Time-Suck Friday, Take 2

Gumby Man My Brain HurtsI swear, actual content will reappear very soon (I feel like there’s an unwritten rule that after you acknowledge a lack of posting x amount of times, your blog is on its way to a premature death. That’s not going to happen here–really, truly).  I’m a bit of a stressball today, with a welcome but unexpected rush writing gig and the anticipation of a completely bonkers amount of things to get done next month. But here are some things that I loved on the internet over the last couple months, and I think you will, too:

  • On April 2nd I went to the very last LCD Soundsystem show at Madison Square Garden, and basically spent my summer-vacation money to do so. I can tell you now I don’t regret it one bit. Partly because I was there with friends who shared this band with me as the soundtrack to the last five-odd years. There was a lot of Planet Emo going on in our little section of the stadium, plenty of compulsive hugging and biting back tears. But also: the band was incredible. It was the first time I saw them perform live, and I’m just sad that I never managed to see them earlier. To be honest, I really only fell in love with them last spring, when the throbbing base of “Dance Yrself Clean” jerked me out of my ongoing Alpine funk. I spent weeks listening to that track on repeat, wanting to dance in the street. Sometimes, all it takes to fall truly in love with a band (or, for that matter, a person) is that one little push. And then you’re done for. In honor of the band’s passing, Pitchfork published an exhaustive look at every song LCD ever recorded. It’s a fascinating, dynmaic biography of the band, tracing its evolution with videos, clips, and excerpts of interviews with that slovenly bad-ass, James Murphy. Don’t read it all at once, if it’s too intimidating. But dip a toe in–you won’t be sorry.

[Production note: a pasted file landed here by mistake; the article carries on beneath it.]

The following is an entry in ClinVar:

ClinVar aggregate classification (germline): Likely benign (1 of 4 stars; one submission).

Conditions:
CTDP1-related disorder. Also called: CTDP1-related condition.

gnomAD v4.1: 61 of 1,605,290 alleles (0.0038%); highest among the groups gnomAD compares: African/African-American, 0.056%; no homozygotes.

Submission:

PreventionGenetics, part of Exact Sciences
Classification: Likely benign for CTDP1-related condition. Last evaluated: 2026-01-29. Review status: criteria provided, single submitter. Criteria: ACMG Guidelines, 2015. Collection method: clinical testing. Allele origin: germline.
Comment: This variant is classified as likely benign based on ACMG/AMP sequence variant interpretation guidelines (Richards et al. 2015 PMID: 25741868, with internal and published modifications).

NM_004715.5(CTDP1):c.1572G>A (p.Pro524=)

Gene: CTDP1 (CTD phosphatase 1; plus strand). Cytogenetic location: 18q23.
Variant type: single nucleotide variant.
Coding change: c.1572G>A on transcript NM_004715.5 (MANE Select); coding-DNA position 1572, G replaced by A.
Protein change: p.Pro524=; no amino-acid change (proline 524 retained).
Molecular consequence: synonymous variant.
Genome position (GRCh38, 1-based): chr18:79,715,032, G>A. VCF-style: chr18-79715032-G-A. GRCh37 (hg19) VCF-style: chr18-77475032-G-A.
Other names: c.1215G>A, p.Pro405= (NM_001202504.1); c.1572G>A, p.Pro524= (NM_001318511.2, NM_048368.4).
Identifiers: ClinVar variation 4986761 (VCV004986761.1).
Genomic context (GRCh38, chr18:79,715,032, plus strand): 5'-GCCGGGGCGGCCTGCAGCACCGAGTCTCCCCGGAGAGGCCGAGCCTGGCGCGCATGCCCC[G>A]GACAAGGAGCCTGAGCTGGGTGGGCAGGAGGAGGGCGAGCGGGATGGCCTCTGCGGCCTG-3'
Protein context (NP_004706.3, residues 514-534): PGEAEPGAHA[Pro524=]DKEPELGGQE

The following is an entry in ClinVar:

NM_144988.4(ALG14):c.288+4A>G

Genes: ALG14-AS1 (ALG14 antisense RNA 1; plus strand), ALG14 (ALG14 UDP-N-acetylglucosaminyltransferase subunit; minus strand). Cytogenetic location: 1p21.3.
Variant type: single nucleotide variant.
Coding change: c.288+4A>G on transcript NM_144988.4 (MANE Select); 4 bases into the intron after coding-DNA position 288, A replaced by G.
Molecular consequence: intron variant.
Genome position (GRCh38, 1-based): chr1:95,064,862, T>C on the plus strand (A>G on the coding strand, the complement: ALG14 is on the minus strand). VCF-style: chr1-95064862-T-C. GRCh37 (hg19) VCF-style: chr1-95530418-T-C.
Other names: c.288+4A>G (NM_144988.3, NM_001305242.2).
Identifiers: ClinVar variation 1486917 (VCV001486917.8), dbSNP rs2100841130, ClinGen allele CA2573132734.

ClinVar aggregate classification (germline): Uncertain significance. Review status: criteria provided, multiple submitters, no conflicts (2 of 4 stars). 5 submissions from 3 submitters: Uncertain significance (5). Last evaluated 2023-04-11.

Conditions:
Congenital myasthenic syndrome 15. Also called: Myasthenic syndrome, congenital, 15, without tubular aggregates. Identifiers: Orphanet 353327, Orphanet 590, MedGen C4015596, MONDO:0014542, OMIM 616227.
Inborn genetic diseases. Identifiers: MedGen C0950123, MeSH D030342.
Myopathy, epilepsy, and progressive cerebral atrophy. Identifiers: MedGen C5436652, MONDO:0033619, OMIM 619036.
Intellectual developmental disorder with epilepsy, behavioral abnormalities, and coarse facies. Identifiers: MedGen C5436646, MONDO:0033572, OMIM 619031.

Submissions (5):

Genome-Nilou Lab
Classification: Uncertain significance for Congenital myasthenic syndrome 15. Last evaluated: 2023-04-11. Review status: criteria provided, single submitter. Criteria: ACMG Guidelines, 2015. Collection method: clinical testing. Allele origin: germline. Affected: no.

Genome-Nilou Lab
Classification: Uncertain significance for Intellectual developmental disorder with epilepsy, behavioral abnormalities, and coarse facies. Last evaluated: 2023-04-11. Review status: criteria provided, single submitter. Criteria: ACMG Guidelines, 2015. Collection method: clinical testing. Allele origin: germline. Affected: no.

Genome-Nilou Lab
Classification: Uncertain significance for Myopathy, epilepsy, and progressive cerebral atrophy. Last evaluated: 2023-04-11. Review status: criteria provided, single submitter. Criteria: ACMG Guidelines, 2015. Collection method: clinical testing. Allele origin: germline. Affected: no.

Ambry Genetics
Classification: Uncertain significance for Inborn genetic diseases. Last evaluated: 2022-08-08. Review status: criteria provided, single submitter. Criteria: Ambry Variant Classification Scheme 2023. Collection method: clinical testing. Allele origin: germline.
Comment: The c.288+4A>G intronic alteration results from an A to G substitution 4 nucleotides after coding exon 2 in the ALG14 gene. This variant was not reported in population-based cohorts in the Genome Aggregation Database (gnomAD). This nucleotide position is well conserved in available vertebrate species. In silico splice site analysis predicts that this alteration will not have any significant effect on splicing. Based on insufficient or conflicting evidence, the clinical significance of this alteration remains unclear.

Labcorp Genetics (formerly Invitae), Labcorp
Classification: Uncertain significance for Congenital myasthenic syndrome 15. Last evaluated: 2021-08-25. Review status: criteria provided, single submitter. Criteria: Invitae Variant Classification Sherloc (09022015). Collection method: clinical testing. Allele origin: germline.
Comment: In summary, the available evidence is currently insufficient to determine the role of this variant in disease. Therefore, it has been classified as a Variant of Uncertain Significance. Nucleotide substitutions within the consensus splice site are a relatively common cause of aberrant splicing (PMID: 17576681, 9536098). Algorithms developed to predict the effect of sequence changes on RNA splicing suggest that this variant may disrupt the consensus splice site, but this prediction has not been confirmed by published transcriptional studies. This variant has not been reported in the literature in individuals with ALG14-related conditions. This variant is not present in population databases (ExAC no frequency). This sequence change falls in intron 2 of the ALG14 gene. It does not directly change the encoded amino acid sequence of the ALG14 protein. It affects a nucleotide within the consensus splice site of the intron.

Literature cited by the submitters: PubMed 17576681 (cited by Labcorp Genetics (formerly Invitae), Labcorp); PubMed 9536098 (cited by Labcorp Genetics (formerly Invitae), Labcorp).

• A study in contrasts: I encourage you to read Truman Capote’s seminal “The Duke in His Domain,” a 1957 profile of Marlon Brando for The New Yorker that just hints at the eccentricity to come. Then check out the 1979 interview in Playboy with Lawrence Grobel, in which the interview is forced into impressive contortions to get the actor to talk about anything but the plight of the Native American people. It’s fascinating to see how much (or how little) he transformed over that 20-year period.
  • I’m fairly new to podcasts, but boy howdy do they make a slow work day sped by. I highly recommend: How Did This Get Made?, in which some very funny people disect some very bad movies; Extra Hot Great, in which three former heavyweights of TWOP look at all things pop culture, including a trivia round and an evolving canon of great TV; and Firewall & Iceberg, in which HitFix TV critics Dan Fienberg and Alan Sepinwall delve into the high-and-lowlights of this week’s television offerings.
  • DOCTOR WHO! Is back this Saturday! I…well, I really think it’s a show you dig or you don’t. And I say this as someone who thought I wouldn’t like it (evidently, I was wrong), that if you have any inclination towards British wit/culture and a willing suspension of disbelief, you should give it a shot. And if you’re already a fan, you should check out Sepinwall’s interviews with Matt Smith, Karen Gillen, and Alex Kingston.